____‘Yes,’ I said, ‘and my railcard, I just don’t understand what I – ‘
She held out a ten pound note in her hand. ‘I found it on the chair.’
____‘Oh! Oh thank-you! That’s incredibly helpful; do you know if my railcard was there too?’
We wandered over to the chair on which she had been sitting and sure enough, poking up from the cushions was an orange card.
____‘Ah, brilliant!’ I said, ‘thank-you so much! That’s made my morning.’
____‘Not a problem,’ she said, leaving the train.
My awful morning had now improved somewhat. I waited until the conductor passed by again and flagged her down.
____‘Hey, sorry – I found my railcard, I’d dropped it on my seat.’
She looked at me awkwardly, ‘I’m sorry,’ she said, ‘you failed to produce the card when requested.’
____‘But it wasn’t purposeful, I’d dropped it in a hurry,’ I said, ‘I have it now – you can check it if you like?’
____‘There’s nothing I can do,’ she said.
____‘I’ll ask at the station.’
She moved her lips as if wanting to reply, but didn’t – the train was slowing to a stop and she’d have to fiddle with the doors. In part, I wish I knew what she’d have said, though I was somewhat irritated by the bureaucracy of the situation at the time. It may not have gone down well.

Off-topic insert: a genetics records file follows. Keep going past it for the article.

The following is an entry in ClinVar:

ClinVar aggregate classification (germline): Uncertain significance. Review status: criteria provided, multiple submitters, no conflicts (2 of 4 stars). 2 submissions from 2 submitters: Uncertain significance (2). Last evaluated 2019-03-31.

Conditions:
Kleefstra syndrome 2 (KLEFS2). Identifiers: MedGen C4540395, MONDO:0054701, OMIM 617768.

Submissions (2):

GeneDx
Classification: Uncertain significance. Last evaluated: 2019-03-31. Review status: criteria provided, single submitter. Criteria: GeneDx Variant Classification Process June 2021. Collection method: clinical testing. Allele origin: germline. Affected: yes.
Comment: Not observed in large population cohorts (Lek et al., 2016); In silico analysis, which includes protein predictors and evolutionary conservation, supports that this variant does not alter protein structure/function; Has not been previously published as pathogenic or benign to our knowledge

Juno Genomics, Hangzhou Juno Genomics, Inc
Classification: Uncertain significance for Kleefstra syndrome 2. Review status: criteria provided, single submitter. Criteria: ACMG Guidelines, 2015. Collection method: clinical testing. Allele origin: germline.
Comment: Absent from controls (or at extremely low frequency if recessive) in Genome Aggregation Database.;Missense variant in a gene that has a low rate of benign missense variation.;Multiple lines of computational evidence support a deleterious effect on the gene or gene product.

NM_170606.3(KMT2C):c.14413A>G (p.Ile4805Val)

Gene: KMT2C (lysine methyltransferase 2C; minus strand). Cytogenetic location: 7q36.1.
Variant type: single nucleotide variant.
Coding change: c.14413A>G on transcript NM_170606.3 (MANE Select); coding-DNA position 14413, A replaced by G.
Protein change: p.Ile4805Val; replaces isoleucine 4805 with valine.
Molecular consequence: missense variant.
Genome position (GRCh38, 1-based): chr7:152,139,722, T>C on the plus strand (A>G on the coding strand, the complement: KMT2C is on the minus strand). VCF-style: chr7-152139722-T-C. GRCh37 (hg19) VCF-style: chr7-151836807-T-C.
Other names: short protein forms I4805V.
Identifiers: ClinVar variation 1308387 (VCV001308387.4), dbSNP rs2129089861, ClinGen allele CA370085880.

I attended the conference and, much later, arrived back in Edinburgh. I went to the ticket office to ask about refunds and whether there was any way to get my money back, or some of my money back (in effect, I’d just paid for two returns and used only one, even if I only got a refund for my railcard ticket I’d be happy). The queue was long yet again, and the four members of staff at the counters looked tired. I too was tired, and, seeing the long line of customers and noticing the time on the clock I began to doubt that they’d want to help me.
____‘Hey, sorry – this is a bit of an odd request. I bought this ticket…’ I explained my situation as best I could to the woman behind the counter. She smiled faintly at me, and when I told her about the lovely lady that had found my money and card she commented, ‘How very kind of her! Not everyone is like that.’ I nodded in affirmation adding ‘she really was a lovely woman.’ The woman behind the counter listened to my story (which I tried to keep brief so as not to delay the long queue behind me) and handed me a form.
____‘Fill this in and put it in the post, if you need more space than the space provided then you can use an additional sheet of paper. You might be able to get something back, though I can’t be sure.’
____‘Brilliant, thank-you so much!’
Of course, I have no reason to believe that I’ll get anything back for the tickets. By sending them through the post with a written account of what happened the issue is no longer an obvious one. On the other side of the delivery will be a man or woman, opening similarly posted material, and all they’ll see is two sets of tickets – one set marked in pen, the other completely unmarked. My story will be only words on a page making the reality of the situation faint, misty, opaque. But again, that is not what this post is about – this post is about the lovely woman on the train and the helpful woman at the station; two people who went out of their way to help me in, what would have been, a pretty awful morning.
So here’s a final thank-you.